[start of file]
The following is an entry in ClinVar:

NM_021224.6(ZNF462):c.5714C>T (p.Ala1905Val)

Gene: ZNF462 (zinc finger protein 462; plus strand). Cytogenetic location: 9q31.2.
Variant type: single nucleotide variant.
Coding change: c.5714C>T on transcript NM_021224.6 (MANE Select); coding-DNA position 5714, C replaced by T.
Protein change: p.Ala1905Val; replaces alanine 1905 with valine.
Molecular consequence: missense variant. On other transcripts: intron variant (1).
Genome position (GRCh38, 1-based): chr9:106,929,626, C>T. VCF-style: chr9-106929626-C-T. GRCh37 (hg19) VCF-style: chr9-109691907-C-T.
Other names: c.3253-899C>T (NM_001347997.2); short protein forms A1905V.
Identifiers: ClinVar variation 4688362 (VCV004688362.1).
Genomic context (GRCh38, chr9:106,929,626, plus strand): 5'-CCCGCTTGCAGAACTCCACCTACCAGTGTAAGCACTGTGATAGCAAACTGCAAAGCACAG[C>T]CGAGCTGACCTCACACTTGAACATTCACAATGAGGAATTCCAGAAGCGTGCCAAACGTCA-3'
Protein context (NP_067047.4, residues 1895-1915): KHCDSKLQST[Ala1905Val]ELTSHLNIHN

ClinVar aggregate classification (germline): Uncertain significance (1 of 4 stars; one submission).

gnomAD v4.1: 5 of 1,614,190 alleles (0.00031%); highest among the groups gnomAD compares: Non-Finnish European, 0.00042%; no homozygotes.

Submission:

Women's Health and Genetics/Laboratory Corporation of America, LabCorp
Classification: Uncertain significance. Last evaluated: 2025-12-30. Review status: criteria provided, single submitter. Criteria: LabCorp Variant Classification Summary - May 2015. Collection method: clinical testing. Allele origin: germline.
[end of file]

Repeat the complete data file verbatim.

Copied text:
The following is an entry in ClinVar:

NM_021224.6(ZNF462):c.5714C>T (p.Ala1905Val)

Gene: ZNF462 (zinc finger protein 462; plus strand). Cytogenetic location: 9q31.2.
Variant type: single nucleotide variant.
Coding change: c.5714C>T on transcript NM_021224.6 (MANE Select); coding-DNA position 5714, C replaced by T.
Protein change: p.Ala1905Val; replaces alanine 1905 with valine.
Molecular consequence: missense variant. On other transcripts: intron variant (1).
Genome position (GRCh38, 1-based): chr9:106,929,626, C>T. VCF-style: chr9-106929626-C-T. GRCh37 (hg19) VCF-style: chr9-109691907-C-T.
Other names: c.3253-899C>T (NM_001347997.2); short protein forms A1905V.
Identifiers: ClinVar variation 4688362 (VCV004688362.1).
Genomic context (GRCh38, chr9:106,929,626, plus strand): 5'-CCCGCTTGCAGAACTCCACCTACCAGTGTAAGCACTGTGATAGCAAACTGCAAAGCACAG[C>T]CGAGCTGACCTCACACTTGAACATTCACAATGAGGAATTCCAGAAGCGTGCCAAACGTCA-3'
Protein context (NP_067047.4, residues 1895-1915): KHCDSKLQST[Ala1905Val]ELTSHLNIHN

ClinVar aggregate classification (germline): Uncertain significance (1 of 4 stars; one submission).

gnomAD v4.1: 5 of 1,614,190 alleles (0.00031%); highest among the groups gnomAD compares: Non-Finnish European, 0.00042%; no homozygotes.

Submission:

Women's Health and Genetics/Laboratory Corporation of America, LabCorp
Classification: Uncertain significance. Last evaluated: 2025-12-30. Review status: criteria provided, single submitter. Criteria: LabCorp Variant Classification Summary - May 2015. Collection method: clinical testing. Allele origin: germline.